U.S. Department of Agriculture: Agricultural Research Service, Lincoln, Nebraska


Document Type


Date of this Version



Published in Soil Management: Building a Stable Base for Agriculture (2011) 351-370. DOI:10.2136/2011.soilmanagement.c23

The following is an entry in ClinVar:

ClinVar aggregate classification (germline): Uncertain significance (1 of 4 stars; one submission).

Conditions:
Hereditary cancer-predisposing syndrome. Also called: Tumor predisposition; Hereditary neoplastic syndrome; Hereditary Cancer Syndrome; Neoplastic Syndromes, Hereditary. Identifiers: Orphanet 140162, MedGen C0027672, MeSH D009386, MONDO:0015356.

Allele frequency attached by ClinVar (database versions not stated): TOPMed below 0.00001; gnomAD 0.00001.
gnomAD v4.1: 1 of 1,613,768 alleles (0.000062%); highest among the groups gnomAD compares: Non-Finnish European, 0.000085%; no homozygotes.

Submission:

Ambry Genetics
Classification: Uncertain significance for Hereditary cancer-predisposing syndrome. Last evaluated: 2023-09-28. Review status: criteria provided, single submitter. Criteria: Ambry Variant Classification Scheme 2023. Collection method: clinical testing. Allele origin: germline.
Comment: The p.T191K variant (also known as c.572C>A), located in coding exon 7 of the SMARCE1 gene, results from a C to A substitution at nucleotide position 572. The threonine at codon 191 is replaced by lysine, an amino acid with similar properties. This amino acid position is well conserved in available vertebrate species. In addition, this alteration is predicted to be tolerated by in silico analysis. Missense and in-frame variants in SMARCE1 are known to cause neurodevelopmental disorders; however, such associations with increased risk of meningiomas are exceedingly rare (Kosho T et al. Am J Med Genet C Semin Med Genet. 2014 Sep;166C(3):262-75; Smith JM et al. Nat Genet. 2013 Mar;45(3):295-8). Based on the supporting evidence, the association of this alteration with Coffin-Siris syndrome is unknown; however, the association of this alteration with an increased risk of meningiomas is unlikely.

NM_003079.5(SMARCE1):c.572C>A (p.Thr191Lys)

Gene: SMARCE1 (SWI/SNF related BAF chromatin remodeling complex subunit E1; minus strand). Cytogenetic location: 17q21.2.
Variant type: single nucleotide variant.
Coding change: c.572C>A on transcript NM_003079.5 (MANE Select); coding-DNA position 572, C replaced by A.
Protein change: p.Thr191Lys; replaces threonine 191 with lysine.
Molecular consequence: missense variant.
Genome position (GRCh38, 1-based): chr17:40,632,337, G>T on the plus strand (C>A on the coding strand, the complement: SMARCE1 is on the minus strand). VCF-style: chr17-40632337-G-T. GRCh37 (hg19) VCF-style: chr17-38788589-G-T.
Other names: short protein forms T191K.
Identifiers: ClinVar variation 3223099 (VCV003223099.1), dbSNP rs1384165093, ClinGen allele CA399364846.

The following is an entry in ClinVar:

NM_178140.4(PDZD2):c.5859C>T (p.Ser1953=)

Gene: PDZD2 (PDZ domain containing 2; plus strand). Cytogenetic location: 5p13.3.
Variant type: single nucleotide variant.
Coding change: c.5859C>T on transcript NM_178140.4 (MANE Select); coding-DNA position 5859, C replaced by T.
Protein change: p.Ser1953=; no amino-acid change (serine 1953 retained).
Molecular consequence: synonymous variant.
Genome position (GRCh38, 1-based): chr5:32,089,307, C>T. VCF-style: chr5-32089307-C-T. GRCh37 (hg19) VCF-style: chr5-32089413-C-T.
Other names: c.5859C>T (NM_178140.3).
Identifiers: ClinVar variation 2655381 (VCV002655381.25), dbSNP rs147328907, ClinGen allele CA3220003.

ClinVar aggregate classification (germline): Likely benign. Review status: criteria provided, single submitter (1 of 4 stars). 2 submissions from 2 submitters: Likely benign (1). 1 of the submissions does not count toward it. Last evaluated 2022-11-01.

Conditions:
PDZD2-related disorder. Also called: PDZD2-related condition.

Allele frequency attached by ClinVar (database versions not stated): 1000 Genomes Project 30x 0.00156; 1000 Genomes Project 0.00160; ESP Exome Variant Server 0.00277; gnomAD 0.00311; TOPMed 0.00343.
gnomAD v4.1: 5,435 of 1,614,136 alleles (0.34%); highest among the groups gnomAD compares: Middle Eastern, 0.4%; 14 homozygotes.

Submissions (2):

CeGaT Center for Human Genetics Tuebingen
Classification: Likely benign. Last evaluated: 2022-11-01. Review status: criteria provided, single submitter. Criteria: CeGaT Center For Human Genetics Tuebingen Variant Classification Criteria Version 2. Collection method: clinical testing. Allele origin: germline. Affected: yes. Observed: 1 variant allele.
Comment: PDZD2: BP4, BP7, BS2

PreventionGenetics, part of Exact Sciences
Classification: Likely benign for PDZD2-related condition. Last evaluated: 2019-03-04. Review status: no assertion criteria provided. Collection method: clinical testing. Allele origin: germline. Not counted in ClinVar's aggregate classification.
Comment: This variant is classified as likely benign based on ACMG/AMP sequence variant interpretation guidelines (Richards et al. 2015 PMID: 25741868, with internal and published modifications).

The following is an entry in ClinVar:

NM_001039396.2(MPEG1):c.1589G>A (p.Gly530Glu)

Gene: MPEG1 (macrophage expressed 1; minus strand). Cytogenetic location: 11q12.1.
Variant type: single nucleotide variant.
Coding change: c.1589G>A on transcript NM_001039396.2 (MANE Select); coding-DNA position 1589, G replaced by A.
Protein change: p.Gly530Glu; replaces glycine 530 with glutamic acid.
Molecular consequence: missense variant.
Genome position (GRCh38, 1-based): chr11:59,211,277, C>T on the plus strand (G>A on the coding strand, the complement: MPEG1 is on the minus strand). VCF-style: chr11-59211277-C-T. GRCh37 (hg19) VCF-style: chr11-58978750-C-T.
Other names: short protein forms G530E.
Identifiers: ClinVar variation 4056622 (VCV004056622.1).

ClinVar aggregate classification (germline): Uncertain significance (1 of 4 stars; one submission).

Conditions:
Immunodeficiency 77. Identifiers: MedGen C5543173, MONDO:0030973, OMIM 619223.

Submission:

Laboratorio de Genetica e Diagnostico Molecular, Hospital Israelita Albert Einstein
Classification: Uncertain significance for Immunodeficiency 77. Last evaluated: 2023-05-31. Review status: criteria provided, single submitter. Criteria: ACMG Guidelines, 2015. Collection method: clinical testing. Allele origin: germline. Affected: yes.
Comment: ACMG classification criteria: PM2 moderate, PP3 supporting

Humans have long exploited the climate-altering eff ects that trees provide through shade from a hot sun and shelter from strong winds (Hall et al., 1958). Behavior that initially produced greater physical comfort evolved into purposeful planting, selection, and tending to increase and expand the multiple benefits trees can provide including food, fiber, fuel, and medicinal products. Agroforestry systems (AFS) integrate woody perennial plants with agricultural crops or animal production on the same land area. A fundamental advantage of AFS is that the combination of trees with understory plants or animals has greater potential for production of food, forage, and fiber than any one element alone. A numerical scale to express this multiple-product concept as a land equivalent ratio was developed for AFS by Keesman et al. (2007). Agroforestry systems have great potential to increase per unit land area productivity as the trees exploit resources (light, water, and nutrients) through their multilayered architecture, deeper rooting, and extended growing seasons that may not be as readily captured by annual crops. The inherent benefits of agroforestry also include enhanced ecosystem services, increased ecological and economic diversity, and the ability to protect or restore vulnerable or degraded soils. These multiple benefits illustrate AFS’s great potential to contribute to achieving the Millennium Development Goals to reduce hunger, poverty, disease, and environmental degradation (Garrity, 2004).